Written by Elizabeth Anderson, Interim CEO of the DPA
In an increasingly digital world, access to the internet and digital technology has become essential for participation in modern society. However, the recent report released by Deloitte and the Digital Poverty Alliance highlights that between 13-16 million of those aged over 16 find themselves on the wrong side of the digital divide, grappling with the challenges digital poverty presents.
This issue has to be of paramount concern, with the report revealing that one in two older people face digital poverty, while younger adults are also more likely to be affected than middle-aged adults.
Digital poverty sees negative results for those who are impacted by being offline. For older individuals, this often means being left behind in a rapidly evolving digital landscape. In a world where essential services, information, and social connections increasingly can only be found online, older people without digital access can find themselves isolated. This can have all sorts of impacts for the the 25 per cent of older adults (65-75 years old) with no internet access at home – from struggling to access online based ticketing for trains, to being unable to access healthcare information.
Conversely, younger adults’ digital exclusion can hinder their educational and employment opportunities. An estimated 1 in 5 children are impacted by digital poverty and in an era where remote learning and digital skills are crucial – especially when accessing homework set exclusively online, those without access to technology face a substantial disadvantage.
The digital divide cuts across generational lines, economic strata, and geographical regions. It is not simply a matter of convenience; it is a matter of equity, equal access to opportunities, and social inclusion.
Addressing this issue requires concerted efforts from governments, policymakers, industry and communities to bridge the digital divide, ensuring that no one is left behind in an increasingly digital world.
Failure to do so risks exacerbating existing inequalities and leaving a significant portion of the population disenfranchised.
The domino effect
Digital poverty appears to be a vicious circle, one that affects various aspects of individuals’ lives and communities.
At its core, digital poverty exacerbates unemployment and hinders access to economic opportunities. Those who are unemployed are 2 to 3 times more likely to experience digital poverty compared to the employed population and 5-7 times more likely to lack essential digital skills.
In an age where 90 per cent of jobs are only posted online and require digital applications, this cuts many from accessing fulfilling employment. When individuals lack the digital access necessary for job searching, online applications, and virtual interviews, their chances of finding employment decline. As a result, they remain trapped in unemployment or underemployment.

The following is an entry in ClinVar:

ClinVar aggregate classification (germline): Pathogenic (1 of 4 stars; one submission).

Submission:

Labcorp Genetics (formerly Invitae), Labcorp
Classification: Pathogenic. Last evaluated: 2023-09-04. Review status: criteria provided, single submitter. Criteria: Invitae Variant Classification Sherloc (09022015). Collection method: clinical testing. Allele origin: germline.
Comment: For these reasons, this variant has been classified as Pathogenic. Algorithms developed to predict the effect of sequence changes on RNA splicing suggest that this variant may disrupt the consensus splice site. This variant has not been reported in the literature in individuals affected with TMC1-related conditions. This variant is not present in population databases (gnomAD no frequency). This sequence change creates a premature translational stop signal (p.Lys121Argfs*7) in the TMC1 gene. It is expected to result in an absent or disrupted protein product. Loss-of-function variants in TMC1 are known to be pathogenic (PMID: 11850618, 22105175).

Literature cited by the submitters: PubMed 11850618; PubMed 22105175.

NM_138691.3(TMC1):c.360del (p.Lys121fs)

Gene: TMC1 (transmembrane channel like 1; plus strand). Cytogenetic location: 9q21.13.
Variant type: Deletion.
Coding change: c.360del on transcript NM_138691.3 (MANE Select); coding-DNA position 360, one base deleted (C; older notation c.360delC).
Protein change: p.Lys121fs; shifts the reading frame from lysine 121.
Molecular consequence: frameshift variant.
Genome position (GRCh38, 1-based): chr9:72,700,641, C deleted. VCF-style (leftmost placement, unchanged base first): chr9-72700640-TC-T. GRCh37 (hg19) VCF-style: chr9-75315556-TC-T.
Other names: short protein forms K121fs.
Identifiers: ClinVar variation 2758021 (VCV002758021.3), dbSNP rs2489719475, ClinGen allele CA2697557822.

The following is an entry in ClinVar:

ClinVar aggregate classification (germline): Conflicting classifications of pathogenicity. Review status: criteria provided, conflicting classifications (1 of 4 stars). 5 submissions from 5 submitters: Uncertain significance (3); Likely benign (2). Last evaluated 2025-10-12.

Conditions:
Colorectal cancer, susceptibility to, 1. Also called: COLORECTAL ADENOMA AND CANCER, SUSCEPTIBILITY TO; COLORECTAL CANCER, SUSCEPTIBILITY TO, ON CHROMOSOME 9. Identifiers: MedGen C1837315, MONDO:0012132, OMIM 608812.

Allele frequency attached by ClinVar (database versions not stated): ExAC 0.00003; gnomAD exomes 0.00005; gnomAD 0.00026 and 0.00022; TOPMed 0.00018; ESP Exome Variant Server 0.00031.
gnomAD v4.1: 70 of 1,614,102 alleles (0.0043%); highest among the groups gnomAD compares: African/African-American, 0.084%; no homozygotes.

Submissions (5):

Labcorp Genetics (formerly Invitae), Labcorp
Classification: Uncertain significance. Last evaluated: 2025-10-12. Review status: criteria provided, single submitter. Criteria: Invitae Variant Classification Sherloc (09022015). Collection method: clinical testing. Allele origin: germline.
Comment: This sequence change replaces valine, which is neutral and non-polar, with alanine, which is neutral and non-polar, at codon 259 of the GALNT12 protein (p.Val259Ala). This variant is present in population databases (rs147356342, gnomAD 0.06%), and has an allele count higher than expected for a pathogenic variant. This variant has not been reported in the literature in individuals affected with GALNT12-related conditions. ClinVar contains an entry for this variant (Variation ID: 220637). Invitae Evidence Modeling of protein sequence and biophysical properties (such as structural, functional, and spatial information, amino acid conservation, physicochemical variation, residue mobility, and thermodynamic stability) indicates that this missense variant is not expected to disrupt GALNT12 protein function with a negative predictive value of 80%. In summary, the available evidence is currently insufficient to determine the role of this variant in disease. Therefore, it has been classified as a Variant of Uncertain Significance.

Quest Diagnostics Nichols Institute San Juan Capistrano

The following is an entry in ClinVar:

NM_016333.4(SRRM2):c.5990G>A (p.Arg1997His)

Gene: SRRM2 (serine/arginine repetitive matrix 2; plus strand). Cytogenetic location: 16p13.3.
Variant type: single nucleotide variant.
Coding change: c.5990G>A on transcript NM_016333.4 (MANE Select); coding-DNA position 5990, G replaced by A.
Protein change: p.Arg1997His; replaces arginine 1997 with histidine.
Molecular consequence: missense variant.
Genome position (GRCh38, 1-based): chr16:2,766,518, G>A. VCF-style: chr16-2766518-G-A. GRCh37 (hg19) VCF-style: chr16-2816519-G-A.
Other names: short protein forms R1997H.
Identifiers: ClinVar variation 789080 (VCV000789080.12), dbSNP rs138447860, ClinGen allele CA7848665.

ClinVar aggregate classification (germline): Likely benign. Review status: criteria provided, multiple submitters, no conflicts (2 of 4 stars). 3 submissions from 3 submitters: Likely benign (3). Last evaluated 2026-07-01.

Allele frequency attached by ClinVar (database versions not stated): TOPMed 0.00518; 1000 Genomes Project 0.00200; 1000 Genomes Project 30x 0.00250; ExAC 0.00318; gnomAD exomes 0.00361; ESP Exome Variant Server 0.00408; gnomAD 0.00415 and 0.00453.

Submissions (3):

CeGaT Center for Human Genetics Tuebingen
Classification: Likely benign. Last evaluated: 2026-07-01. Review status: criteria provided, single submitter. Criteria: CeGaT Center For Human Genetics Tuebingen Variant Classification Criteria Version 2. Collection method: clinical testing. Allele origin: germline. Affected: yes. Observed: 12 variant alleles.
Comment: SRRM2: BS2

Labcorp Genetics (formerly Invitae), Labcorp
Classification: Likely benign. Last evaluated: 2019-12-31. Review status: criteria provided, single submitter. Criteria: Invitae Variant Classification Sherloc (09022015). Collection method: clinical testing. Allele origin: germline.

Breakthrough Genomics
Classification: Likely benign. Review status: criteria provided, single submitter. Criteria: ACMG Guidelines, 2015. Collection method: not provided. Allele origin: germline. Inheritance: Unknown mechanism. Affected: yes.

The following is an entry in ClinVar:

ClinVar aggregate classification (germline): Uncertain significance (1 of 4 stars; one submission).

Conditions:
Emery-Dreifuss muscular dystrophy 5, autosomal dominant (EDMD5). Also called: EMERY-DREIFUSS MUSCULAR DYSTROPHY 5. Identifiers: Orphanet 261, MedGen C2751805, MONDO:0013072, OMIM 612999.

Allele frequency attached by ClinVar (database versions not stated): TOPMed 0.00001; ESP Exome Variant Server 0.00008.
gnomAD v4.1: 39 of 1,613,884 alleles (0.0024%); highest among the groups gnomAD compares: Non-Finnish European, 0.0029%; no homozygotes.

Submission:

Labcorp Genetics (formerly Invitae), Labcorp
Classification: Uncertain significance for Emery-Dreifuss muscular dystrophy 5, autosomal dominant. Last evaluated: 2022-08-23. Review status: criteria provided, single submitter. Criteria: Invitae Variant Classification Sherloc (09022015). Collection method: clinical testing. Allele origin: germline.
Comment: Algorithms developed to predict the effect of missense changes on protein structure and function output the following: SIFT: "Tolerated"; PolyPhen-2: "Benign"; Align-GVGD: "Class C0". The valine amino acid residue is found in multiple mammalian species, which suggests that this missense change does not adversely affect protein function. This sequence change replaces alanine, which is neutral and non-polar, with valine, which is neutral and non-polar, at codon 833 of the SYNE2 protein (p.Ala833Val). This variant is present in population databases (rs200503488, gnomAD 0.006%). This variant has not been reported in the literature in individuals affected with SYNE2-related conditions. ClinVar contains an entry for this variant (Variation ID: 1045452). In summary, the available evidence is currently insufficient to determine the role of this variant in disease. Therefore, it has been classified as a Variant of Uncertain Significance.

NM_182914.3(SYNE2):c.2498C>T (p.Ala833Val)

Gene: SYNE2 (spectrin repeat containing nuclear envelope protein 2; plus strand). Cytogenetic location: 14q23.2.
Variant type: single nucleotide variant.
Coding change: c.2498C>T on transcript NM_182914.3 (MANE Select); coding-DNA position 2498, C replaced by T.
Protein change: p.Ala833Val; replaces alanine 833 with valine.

Digital poverty also results in the inability to access online resources, including education, healthcare, and government services. This exclusion not only restricts access to essential services but also deepens the social and economic divides within society.
Simultaneously, digital poverty contributes to the growing digital skills crisis faced by employers. The rapid advancement of technology demands a workforce with digital proficiency, and the divide between those with access to technology and those without exacerbates this crisis. Employers are left struggling to find qualified candidates, leading to labour shortages in certain sectors, hampering economic growth, while stifling innovation.
In essence, the domino effect of digital poverty creates a complex and interrelated set of challenges. Effective policies and initiatives are needed to break this cycle and ensure that everyone has equal opportunities to participate in the digital age
Solving Digital Poverty
Solving digital poverty is not just a moral imperative; it is a pathway to unlocking a multitude of benefits for individuals, businesses, and the economy as a whole.
The report’s outlined objectives present a compelling case for addressing this issue comprehensively, as it has the potential to yield wide-reaching advantages, including the substantial reduction of unemployment by an estimated 46,000 to 56,000 individuals each year.
At the individual level, bridging the digital divide means providing equal opportunities for all. When people have access to digital technology and the skills to use it, they can actively engage in the modern world. Additionally, digital access allows individuals to access telehealth services, online government resources, and various e-commerce platforms, enhancing their quality of life and convenience.
For businesses, solving digital poverty translates into a broader pool of skilled job seekers. As more individuals gain access to digital tools and resources, they can upskill and contribute to a more technologically adept workforce. This, in turn, fosters innovation and increases competitiveness in the global market.
From an economic perspective, addressing digital poverty can have a profound impact. The reduction in unemployment by tens of thousands each year not only alleviates the burden on social welfare systems but also contributes to increased tax revenue and economic growth.
By narrowing the digital divide, society can foster a culture of inclusion and equality while simultaneously driving innovation and growth. Digital access plays a crucial role in an individuals’ ability to participate equally in society and the benefits of digital inclusion extended far beyond equal opportunity, driving positive change which will support businesses, government and society as a whole.